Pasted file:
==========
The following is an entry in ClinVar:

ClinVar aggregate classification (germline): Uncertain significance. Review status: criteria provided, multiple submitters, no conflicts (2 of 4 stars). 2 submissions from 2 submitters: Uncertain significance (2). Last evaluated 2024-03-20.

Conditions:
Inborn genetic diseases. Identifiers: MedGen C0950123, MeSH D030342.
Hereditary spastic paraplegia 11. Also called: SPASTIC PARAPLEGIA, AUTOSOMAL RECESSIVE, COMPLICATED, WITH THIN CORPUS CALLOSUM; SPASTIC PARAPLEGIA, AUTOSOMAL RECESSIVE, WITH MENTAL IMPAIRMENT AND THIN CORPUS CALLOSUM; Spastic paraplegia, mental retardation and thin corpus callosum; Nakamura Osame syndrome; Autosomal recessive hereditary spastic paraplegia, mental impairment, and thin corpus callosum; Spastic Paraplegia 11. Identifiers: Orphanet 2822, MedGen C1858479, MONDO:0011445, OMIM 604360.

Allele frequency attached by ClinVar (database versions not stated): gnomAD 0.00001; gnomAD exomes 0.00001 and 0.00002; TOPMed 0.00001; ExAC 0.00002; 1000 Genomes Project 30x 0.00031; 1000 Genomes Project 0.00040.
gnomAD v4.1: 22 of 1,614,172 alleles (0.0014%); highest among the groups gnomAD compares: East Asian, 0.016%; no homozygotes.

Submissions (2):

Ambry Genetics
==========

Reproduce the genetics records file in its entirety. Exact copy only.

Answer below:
The following is an entry in ClinVar:

ClinVar aggregate classification (germline): Uncertain significance. Review status: criteria provided, multiple submitters, no conflicts (2 of 4 stars). 2 submissions from 2 submitters: Uncertain significance (2). Last evaluated 2024-03-20.

Conditions:
Inborn genetic diseases. Identifiers: MedGen C0950123, MeSH D030342.
Hereditary spastic paraplegia 11. Also called: SPASTIC PARAPLEGIA, AUTOSOMAL RECESSIVE, COMPLICATED, WITH THIN CORPUS CALLOSUM; SPASTIC PARAPLEGIA, AUTOSOMAL RECESSIVE, WITH MENTAL IMPAIRMENT AND THIN CORPUS CALLOSUM; Spastic paraplegia, mental retardation and thin corpus callosum; Nakamura Osame syndrome; Autosomal recessive hereditary spastic paraplegia, mental impairment, and thin corpus callosum; Spastic Paraplegia 11. Identifiers: Orphanet 2822, MedGen C1858479, MONDO:0011445, OMIM 604360.

Allele frequency attached by ClinVar (database versions not stated): gnomAD 0.00001; gnomAD exomes 0.00001 and 0.00002; TOPMed 0.00001; ExAC 0.00002; 1000 Genomes Project 30x 0.00031; 1000 Genomes Project 0.00040.
gnomAD v4.1: 22 of 1,614,172 alleles (0.0014%); highest among the groups gnomAD compares: East Asian, 0.016%; no homozygotes.

Submissions (2):

Ambry Genetics